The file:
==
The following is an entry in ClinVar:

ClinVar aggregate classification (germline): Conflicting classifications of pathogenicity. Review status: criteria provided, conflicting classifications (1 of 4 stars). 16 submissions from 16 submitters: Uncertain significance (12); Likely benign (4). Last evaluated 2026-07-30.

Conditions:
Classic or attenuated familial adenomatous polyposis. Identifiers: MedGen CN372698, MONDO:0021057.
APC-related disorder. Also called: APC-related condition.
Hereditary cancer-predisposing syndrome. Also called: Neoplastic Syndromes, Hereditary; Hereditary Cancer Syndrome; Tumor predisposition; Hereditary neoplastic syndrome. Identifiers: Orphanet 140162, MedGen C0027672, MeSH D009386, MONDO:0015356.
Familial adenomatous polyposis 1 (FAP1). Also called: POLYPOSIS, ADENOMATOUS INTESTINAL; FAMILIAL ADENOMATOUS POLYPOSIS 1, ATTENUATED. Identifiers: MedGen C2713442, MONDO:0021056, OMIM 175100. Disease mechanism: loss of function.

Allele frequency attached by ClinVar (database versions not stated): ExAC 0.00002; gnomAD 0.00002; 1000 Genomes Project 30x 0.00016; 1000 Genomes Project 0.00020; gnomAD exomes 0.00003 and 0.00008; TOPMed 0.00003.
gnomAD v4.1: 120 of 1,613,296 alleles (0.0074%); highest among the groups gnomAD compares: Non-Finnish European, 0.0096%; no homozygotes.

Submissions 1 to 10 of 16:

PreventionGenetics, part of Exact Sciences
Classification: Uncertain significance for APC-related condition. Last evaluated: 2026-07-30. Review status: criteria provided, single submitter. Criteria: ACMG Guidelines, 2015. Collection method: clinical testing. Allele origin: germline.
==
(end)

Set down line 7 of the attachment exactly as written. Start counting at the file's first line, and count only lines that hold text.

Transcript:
Familial adenomatous polyposis 1 (FAP1). Also called: POLYPOSIS, ADENOMATOUS INTESTINAL; FAMILIAL ADENOMATOUS POLYPOSIS 1, ATTENUATED. Identifiers: MedGen C2713442, MONDO:0021056, OMIM 175100. Disease mechanism: loss of function.